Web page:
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Arts & Entertainment Editor: Kamryn Kobel
You may have heard of BlueSky, a new contender in the social media scene. But what is BlueSky? How does it work, and what other apps compare? And most importantly, should you get it?
The site launched in October of 2021.
Their FAQ page states BlueSky was designed to “[build] a protocol for public conversation that can make social networks work more like email, blogs, or phone numbers — the open systems that power the rest of our online lives.”
According to Dorsey, the original goal of BlueSky was “to develop an open and decentralized standard for social media.”
For Dorsey, BlueSky being “decentralized” improves where Twitter (X) fails: by enforcing a more democratic moderation system, moving away from algorithms that compete for users’ attention, and centralizing “conversation which informs and promotes health” rather than “controversy and outrage.”
Dorsey wants BlueSky to be “inclusive of companies & organizations, researchers, civil society leaders, all who are thinking deeply about the consequences, positive and negative.”
The layout is similar to Twitter (X). Posts can be replied to, liked, reposted, and quoted. The navigation bar includes the home feed, the search page, notifications, the user’s profile, and a unique “feeds” feature.
On the Feeds page, users can discover and subscribe to different Feeds, which categorize posts and help organize communities and discussions. Examples of Feeds include What’s Science, Women in Stem, BlackSky, Disability, GameDev, Cat Pics, and many more.
Some Feeds are open to all users, where you only have to include a specific hashtag or emoji for your post to be contained within them.
For example, the Feed “Birds!” is a community for sharing pictures and information about birds. Users must include either #birds or any bird emoji in their post to be categorized and included within the Feed’s timeline.
However, some Feeds require users to be accepted as registered contributors by the creators/moderators before they can post on them. This creates a semi-private community, with the users controlling who is allowed to post and what kinds of posts are allowed. Anyone can view the feeds, even if they cannot post within them.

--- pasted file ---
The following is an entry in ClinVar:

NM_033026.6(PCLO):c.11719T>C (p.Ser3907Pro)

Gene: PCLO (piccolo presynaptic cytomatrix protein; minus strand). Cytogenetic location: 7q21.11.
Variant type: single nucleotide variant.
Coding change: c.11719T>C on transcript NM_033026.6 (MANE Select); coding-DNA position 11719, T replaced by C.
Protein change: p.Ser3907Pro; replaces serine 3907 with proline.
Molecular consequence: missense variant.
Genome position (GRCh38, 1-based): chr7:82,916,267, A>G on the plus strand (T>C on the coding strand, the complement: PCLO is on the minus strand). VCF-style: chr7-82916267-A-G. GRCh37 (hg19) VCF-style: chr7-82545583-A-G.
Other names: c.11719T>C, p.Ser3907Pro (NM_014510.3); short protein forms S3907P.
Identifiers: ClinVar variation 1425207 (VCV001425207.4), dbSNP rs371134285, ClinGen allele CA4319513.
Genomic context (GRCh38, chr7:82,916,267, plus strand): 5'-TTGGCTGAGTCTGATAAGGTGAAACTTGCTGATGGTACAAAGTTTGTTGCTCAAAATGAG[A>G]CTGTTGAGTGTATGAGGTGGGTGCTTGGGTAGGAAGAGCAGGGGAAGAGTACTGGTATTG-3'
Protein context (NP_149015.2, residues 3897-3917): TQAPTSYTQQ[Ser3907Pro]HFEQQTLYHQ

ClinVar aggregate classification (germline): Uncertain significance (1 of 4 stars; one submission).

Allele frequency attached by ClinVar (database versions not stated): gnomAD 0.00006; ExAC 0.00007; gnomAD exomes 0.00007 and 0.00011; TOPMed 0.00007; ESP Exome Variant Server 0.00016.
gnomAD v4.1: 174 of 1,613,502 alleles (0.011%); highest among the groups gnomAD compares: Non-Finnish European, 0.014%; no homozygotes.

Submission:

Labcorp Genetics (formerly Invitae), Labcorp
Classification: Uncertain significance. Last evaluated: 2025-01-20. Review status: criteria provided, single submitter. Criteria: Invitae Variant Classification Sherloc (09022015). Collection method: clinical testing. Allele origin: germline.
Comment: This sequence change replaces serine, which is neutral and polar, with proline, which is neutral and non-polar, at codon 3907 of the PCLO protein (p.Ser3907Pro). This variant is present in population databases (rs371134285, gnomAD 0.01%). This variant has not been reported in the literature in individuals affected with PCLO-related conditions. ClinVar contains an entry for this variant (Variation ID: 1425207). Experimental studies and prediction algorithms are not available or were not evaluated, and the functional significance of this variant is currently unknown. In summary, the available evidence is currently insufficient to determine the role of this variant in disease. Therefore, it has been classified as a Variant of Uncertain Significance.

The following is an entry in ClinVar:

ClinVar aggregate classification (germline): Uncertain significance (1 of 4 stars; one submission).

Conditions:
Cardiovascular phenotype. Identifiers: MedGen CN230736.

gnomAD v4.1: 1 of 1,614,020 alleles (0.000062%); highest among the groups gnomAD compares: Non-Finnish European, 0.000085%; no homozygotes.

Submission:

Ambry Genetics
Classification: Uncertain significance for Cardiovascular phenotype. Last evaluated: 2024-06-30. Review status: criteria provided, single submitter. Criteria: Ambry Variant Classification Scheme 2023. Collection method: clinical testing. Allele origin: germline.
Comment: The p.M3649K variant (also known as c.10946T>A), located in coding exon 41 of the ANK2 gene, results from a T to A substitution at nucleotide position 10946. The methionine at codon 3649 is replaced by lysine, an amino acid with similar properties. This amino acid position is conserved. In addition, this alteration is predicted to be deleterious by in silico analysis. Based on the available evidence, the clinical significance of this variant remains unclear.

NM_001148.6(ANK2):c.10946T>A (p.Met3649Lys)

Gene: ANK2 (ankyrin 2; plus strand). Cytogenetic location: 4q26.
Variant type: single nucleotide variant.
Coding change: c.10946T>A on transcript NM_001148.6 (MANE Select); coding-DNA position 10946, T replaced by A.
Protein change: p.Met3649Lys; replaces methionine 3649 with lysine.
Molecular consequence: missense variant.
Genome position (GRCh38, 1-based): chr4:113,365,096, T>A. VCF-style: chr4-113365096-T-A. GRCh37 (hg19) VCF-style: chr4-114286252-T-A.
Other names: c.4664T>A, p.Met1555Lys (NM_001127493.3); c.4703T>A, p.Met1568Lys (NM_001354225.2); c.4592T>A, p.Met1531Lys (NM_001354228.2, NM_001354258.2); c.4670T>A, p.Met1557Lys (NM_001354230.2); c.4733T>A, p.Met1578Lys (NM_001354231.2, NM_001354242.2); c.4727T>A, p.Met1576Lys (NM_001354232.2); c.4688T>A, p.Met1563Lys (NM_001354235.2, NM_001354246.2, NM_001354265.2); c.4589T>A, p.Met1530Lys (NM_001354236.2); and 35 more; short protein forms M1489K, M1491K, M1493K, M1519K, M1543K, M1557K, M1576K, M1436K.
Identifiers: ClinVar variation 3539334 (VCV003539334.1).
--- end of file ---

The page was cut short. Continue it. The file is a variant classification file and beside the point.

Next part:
Once a user follows a feed, it becomes pinned at the top of their Feeds page, where it can be easily accessed.
Another unique feature of Feeds is that they help categorize the user’s own posts, too. Some feeds include Your Media, Mentions, Your Likes, and OnlyPosts, which only includes “posts from people you follow without reposts or replies,” as stated in its description.
You can even organize your Feeds page, personalizing which feeds appear and in what order you want them to appear.
Feeds do not appear on the Following page because only individual accounts users follow appear there. BlueSky includes an experimental feature that allows Feeds to show up on the Following page, so the development could be made a permanent feature soon as more people sign up for the site.
BlueSky is surprisingly welcoming towards NSFW and 18+ content, as there are multiple Feeds under these categories.
To join BlueSky, you need an invite code. By requiring a code, the developers hope to prevent an influx of bots and spam accounts. You can join the waitlist by clicking “Create a New Account” or by getting a code from an existing user.
On September 12th, BlueSky reached 1 million users – reaching this milestone in just under two years.
Since Twitter was bought by Elon Musk and rebranded as X, web developers have been clamoring to create the next big social media.
As of September 2023, Threads has 132 million users, and Mastodon has 8 million. Threads and Mastodon have been Twitter’s greatest competitors so far, but neither has seemed to stick into popular culture the same way that Twitter (X) has.
The question remains: Will BlueSky have the longevity needed to replace Twitter? Or will it fall into oblivion like the rest?
Whatever happens, be sure to follow The Torch on BlueSky at @umassdtorch.bsky.social!